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New owners lock in positive changes at The Eureka Room

Bellingham’s original escape room thrives under new ownership, will expand to a second location

A neon sign glows in the lobby of The Eureka Room in Bellingham, Wash. During the pandemic, the escape room business was taken over by four recent Western Washington University graduates. // Photo by Jordan Oliver

Bellingham’s first escape room business, The Eureka Room, has seen some revamping in the past couple of years during the COVID-19 pandemic – including a change in ownership.

But the change in ownership and the pandemic has not harmed the business.  In fact, the new co-owners of The Eureka Room said that they will be opening a second location in Fairhaven, called Crypted Escape, sometime in the next couple of months.

Jesse Stanton, the creator of The Eureka Room, began withdrawing from his ownership position as early as 2018. 

He began stepping back from duties such as hosting the rooms and began delegating more managerial tasks to current employees at that time, according to CharLee Bethje, one of the current co-owners of The Eureka Room.

“The change was really gradual,” Bethje said.

The Eureka Room is currently co-owned by four individuals: Eileen Lee, the chief operating officer; CharLee Bethje, the chief innovation officer; Hugh Wichman, the majority owner; and Adam Hockemeyer, the chief financial officer. All four of the new co-owners are recent graduates from Western Washington University.

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 A combination padlock rests on a locker inside Backstage Breakout, one of the rooms at The Eureka Room. // Photo by Jordan Oliver

Lee and Bethje were the first two to take over ownership from Stanton, with Wichman and Hockemeyer coming on board later.  

The main changes made by the new co-owners focused on business practices such as implementing a phone number and a new online booking software. 

The rooms themselves were designed by the original owner, Stanton, and have remained largely the same, with occasional puzzle updates being made by the new leading team.

Bethje said that because escape rooms are a relatively new business practice, there’s not a lot of guidance on how to create puzzles for them. 

A lot of their inspiration comes from playing other rooms and reading up on how certain puzzles work.

“We haven’t bought a puzzle specifically for Eureka,” Bethje said. “All of it is just from scratch, mostly.”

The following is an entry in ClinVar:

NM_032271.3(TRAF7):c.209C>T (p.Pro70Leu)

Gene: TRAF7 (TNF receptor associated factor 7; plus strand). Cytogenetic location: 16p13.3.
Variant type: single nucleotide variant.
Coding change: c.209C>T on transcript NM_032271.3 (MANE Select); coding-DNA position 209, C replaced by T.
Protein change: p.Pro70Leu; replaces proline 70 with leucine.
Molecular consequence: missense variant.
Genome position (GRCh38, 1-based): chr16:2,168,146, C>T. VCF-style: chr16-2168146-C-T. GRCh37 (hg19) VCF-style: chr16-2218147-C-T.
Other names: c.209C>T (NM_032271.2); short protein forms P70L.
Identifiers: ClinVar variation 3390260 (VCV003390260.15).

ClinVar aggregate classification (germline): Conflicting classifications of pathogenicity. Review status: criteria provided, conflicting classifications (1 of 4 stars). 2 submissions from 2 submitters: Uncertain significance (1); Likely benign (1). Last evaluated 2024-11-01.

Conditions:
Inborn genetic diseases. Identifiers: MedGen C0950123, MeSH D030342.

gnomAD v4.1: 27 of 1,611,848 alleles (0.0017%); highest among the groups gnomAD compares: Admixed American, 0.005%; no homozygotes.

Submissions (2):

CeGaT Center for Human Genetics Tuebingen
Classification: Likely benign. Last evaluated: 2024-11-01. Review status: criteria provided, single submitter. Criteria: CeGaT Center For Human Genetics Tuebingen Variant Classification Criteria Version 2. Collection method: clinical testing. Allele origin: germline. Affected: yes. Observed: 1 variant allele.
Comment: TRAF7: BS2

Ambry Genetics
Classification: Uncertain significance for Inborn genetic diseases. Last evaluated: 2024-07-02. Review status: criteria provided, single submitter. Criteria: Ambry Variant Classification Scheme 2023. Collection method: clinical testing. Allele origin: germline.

There are three rooms currently available to be played at The Eureka Room. Out of Orbit contains a lot of tactile, experimental puzzles and Backstage Breakout focuses more on logic and word-based puzzles, Bethje said.

The third room, Winter Wonderland, is holiday-themed and is currently being revamped to be more applicable year-round.

Roderick Kimball, the author of Path Puzzles and the founder of Enigami Puzzles and Games, is a longtime puzzle creator, solver and enthusiast.  He has created puzzles for the National Museum of Mathematics, Games Magazine, Reader’s Digest Canada and NPR’s Ask Me Another.

Kimball said that if you design a puzzle entirely from scratch, including designing the type of puzzle and its basic mechanics, you have to get really creative.

“There’s actually quite a lot of puzzling, puzzle-solving, in puzzle making,” Kimball said.

Employees at The Eureka Room play the rooms as part of their training. Cameron Schrock, a host at The Eureka Room, said that it’s a really good way to understand how the puzzles work and what guests may be thinking while trying to work through them.

“[Playing the rooms] has helped me deliver so many hints successfully,” Schrock said.  “I know what I struggled within that room, and thus I have an idea of what people may struggle with in the future.”

Roughly 100 guests play at The Eureka Room each week. Lee said that this comes out to about 25-30 bookings each week.

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The entryway to Out of Orbit transports guests to an immersive outer space escape experience. // Photo by Jordan Oliver

Millie Johnson, a mathematics professor at Western, is the founder and puzzle designer of the WWU Great Puzzle Hunt, an annual puzzle scavenger hunt where teams from all over Whatcom County compete to solve a series of puzzles relating to a variety of academic subjects.

The purpose of the puzzle hunt is to help participants broaden their knowledge on a variety of subjects, Johnson said. Participants are encouraged to look things up and work together to learn from one another.

Johnson said she thinks escape rooms are a good avenue for people to expand themselves and keep their minds active.

“[Puzzles and escape rooms] have that same ability for people to take care of themselves in different ways,” Johnson said.

Lee said that her favorite part of taking over The Eureka Room was the opportunity for growth both as a business and as an individual.

“We’ve grown a lot and we’ve learned a lot as a team, and we’ve grown to the point that we’re opening a second location in Fairhaven,” Lee said.

Bethje said that taking over ownership has been both scary and exciting. Their favorite part of running the business has been the opportunity to experiment and try new things.

“I think it’s very sad that there haven't been more escape rooms in Bellingham, given the kind of people that this place attracts,” Bethje said.  “Very curious, very adventurous types of people.  It’s kind of sad that there’s not enough [escape rooms], so we’re trying to make more.”

Jordan Oliver

Jordan Oliver (she/her) is a city life reporter for The Front. She is majoring in sociology with a minor in journalism. When not working or studying, she enjoys photography, bouldering, drinking overpriced coffee and watching tv shows about pirates.  

You can reach her at

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